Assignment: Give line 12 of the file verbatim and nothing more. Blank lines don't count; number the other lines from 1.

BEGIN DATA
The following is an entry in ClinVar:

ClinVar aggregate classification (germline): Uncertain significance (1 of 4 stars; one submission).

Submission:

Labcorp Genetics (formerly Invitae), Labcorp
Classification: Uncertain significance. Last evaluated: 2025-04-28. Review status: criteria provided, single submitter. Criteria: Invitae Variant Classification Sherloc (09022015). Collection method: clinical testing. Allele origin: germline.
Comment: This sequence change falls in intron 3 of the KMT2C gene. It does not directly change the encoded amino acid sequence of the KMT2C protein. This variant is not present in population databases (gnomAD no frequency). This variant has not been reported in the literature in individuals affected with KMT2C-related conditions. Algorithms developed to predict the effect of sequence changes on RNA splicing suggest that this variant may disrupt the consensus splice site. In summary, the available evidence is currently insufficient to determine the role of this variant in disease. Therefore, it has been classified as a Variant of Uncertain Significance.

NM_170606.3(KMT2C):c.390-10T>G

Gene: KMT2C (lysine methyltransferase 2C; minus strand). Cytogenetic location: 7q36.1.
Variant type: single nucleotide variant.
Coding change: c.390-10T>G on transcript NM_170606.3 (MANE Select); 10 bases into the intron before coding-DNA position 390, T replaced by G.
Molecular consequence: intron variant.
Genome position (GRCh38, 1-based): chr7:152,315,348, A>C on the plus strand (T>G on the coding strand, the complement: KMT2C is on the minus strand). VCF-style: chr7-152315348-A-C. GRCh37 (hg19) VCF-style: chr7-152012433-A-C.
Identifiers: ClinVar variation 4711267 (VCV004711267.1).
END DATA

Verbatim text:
Genome position (GRCh38, 1-based): chr7:152,315,348, A>C on the plus strand (T>G on the coding strand, the complement: KMT2C is on the minus strand). VCF-style: chr7-152315348-A-C. GRCh37 (hg19) VCF-style: chr7-152012433-A-C.